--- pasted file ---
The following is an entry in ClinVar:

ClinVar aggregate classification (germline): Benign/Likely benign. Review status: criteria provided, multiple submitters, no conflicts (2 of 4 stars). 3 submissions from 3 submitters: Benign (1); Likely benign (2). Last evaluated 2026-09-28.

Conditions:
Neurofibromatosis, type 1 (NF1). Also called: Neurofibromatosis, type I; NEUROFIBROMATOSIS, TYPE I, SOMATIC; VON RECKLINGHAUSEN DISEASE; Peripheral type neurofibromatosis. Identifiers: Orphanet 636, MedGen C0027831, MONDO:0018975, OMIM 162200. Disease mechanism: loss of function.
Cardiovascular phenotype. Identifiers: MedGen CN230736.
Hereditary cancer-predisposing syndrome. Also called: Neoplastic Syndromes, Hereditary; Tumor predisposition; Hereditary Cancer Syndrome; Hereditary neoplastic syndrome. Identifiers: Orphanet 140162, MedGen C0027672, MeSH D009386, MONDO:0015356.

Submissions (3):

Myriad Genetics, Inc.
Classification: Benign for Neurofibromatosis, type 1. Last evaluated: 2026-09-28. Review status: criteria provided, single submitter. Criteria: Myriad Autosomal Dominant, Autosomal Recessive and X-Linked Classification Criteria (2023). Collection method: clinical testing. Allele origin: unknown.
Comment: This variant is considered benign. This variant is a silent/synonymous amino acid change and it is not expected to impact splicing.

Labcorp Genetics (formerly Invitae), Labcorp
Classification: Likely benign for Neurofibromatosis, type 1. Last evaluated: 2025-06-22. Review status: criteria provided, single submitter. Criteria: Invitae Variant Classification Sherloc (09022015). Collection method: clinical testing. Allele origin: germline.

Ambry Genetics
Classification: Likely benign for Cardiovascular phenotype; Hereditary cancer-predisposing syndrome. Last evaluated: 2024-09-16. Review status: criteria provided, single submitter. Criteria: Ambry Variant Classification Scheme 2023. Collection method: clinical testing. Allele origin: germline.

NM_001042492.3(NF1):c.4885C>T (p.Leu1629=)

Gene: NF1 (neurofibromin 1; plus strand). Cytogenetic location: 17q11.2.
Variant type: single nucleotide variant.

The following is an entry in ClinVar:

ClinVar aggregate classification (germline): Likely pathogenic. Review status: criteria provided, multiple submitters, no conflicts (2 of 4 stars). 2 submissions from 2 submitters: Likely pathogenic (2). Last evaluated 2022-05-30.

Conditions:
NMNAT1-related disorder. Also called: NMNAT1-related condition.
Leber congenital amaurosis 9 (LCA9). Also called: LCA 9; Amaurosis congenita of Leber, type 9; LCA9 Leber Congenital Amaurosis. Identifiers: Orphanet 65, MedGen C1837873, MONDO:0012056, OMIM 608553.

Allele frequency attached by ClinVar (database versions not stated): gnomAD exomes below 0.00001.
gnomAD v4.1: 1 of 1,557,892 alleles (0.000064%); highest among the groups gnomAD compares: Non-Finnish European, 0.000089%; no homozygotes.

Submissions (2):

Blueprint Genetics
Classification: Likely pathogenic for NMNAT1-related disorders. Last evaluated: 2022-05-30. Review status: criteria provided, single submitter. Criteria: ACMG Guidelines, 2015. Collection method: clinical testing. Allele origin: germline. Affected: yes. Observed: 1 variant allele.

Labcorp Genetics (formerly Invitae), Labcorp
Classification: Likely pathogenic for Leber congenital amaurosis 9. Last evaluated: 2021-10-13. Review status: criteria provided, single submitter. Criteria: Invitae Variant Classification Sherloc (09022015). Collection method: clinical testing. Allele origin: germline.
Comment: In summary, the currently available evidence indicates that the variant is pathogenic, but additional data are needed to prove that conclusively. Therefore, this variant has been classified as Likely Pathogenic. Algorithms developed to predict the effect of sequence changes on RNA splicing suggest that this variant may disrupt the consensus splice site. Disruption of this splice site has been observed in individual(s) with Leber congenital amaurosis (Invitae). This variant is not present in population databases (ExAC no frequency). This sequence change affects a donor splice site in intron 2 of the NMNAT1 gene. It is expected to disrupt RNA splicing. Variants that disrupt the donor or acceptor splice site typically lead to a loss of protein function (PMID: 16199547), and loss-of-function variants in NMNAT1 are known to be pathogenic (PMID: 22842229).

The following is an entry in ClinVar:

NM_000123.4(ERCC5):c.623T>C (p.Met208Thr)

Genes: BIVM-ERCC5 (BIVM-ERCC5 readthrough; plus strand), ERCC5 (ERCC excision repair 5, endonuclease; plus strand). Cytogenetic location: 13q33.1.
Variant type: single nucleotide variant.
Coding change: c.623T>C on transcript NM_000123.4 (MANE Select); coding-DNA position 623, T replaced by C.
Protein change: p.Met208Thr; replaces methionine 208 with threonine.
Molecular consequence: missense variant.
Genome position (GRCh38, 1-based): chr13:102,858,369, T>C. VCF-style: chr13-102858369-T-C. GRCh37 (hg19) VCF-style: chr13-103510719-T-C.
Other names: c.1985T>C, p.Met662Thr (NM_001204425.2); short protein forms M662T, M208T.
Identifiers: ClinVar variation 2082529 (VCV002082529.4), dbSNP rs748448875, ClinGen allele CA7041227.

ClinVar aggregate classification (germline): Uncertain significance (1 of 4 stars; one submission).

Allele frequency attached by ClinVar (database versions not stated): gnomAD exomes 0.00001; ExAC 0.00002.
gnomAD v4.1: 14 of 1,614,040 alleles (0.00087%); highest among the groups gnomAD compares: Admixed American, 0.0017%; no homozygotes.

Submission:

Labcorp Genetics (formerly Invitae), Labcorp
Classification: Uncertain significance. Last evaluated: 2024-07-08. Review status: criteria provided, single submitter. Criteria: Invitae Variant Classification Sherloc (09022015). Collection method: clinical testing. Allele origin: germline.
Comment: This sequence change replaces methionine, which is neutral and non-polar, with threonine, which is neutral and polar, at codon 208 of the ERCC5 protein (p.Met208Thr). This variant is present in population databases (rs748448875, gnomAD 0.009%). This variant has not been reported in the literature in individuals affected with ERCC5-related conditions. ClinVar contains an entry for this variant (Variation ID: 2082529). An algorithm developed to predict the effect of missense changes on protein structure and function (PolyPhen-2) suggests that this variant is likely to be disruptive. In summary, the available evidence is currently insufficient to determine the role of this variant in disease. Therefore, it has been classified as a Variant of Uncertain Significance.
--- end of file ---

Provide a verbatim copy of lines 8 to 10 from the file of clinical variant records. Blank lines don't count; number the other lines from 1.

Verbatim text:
Myriad Genetics, Inc.
Classification: Benign for Neurofibromatosis, type 1. Last evaluated: 2026-09-28. Review status: criteria provided, single submitter. Criteria: Myriad Autosomal Dominant, Autosomal Recessive and X-Linked Classification Criteria (2023). Collection method: clinical testing. Allele origin: unknown.
Comment: This variant is considered benign. This variant is a silent/synonymous amino acid change and it is not expected to impact splicing.